A biomedical researcher at the Southwestern Medical Center at the University of Texas has been awarded a grant of $250,000 for a study of the potential for the use of CRISPR-Cas9 Duchenne Muscular Dystrophy treatment in humans.
CRISPR-Cas9 is a novel gene editing technique that can be used to alter DNA with precision. With the CRISPR-Cas9 system it is possible to add, remove, or alter sections of DNA associated with a wide range of genetic diseases.
While there is considerable excitement about the technique – which is easier that other gene editing methods – questions have been raised about its safety. While it is possible to edit very specific sections of DNA using guide RNA to bind to certain genes and Cas9 enzymes to make the cuts, there is concern about unintentional gene edits. One trial on human subjects was performed last year by Chinese biomedical researchers, although to date the technique has not been used in human clinical trials in the United States.
Previous studies on mdx mice have shown CRISPR-Cas9 has great potential for the treatment of Duchenne muscular dystrophy. Last year, mdx mouse studies demonstrated CRISPR-Cas9 could be safely used to edit DMD genes, with the mice showing histological and functional improvements. Trials on humans have yet to be conducted.
Due to the potential of the technique for the treatment of Duchenne muscular dystrophy, funding has now been awarded to thoroughly examine the safety of the technique. Eric Olson, PhD., of UT Southwestern’s Department of Molecular Biology will lead the study with the funding provided by Parent Project Muscular Dystrophy through the Gene Transfer Initiative.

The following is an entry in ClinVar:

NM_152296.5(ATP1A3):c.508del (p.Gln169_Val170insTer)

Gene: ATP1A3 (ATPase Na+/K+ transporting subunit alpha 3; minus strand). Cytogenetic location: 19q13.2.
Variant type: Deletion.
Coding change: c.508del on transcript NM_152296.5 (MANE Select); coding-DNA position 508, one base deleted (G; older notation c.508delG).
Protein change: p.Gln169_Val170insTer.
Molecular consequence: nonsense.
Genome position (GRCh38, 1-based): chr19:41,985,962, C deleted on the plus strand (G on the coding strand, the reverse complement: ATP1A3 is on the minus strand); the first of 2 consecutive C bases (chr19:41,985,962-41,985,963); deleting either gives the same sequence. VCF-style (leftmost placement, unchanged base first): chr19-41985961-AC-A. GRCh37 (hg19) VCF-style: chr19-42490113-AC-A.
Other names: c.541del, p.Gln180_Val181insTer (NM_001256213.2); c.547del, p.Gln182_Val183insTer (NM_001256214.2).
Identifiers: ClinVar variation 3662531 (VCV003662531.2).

The study will look at any risks associated with the use of CRISPR-Cas9 treatment of Duchenne muscular dystrophy in humans, including any immune responses to the AAV9 used to perform the gene edits. Olson and his team of researchers will look for any unintentional gene edits and the effects of those unintentional cuts.
Dystrophin proteins synthesized following CRISPR-Cas9 treatment will be compared with those synthesized following other gene editing techniques. In addition to assessing safety, the researchers hope to gain a much better understanding how the CRISPR-Cas9 system works.
Olson said, “We are optimistic about the potential of CRISPR-Cas9 to help Duchenne patients. There is still work to do, and this grant will help maintain the momentum of our research activities.”